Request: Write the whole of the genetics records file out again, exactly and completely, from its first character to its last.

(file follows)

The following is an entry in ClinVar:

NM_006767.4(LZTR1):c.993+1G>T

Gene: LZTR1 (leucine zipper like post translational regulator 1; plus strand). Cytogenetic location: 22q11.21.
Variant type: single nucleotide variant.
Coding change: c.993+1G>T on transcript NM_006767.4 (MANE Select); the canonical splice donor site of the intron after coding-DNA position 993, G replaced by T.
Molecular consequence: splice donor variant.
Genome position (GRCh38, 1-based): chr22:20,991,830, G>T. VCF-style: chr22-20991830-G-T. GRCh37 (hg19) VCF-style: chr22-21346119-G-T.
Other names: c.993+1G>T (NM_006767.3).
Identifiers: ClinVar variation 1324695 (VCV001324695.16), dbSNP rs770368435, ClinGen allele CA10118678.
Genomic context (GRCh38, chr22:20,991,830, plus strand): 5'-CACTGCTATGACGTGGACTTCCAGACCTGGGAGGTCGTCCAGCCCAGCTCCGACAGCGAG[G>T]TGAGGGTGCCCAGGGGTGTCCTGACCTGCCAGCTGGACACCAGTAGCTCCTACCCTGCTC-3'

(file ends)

The following is an entry in ClinVar:

NM_006767.4(LZTR1):c.993+1G>T

Gene: LZTR1 (leucine zipper like post translational regulator 1; plus strand). Cytogenetic location: 22q11.21.
Variant type: single nucleotide variant.
Coding change: c.993+1G>T on transcript NM_006767.4 (MANE Select); the canonical splice donor site of the intron after coding-DNA position 993, G replaced by T.
Molecular consequence: splice donor variant.
Genome position (GRCh38, 1-based): chr22:20,991,830, G>T. VCF-style: chr22-20991830-G-T. GRCh37 (hg19) VCF-style: chr22-21346119-G-T.
Other names: c.993+1G>T (NM_006767.3).
Identifiers: ClinVar variation 1324695 (VCV001324695.16), dbSNP rs770368435, ClinGen allele CA10118678.
Genomic context (GRCh38, chr22:20,991,830, plus strand): 5'-CACTGCTATGACGTGGACTTCCAGACCTGGGAGGTCGTCCAGCCCAGCTCCGACAGCGAG[G>T]TGAGGGTGCCCAGGGGTGTCCTGACCTGCCAGCTGGACACCAGTAGCTCCTACCCTGCTC-3'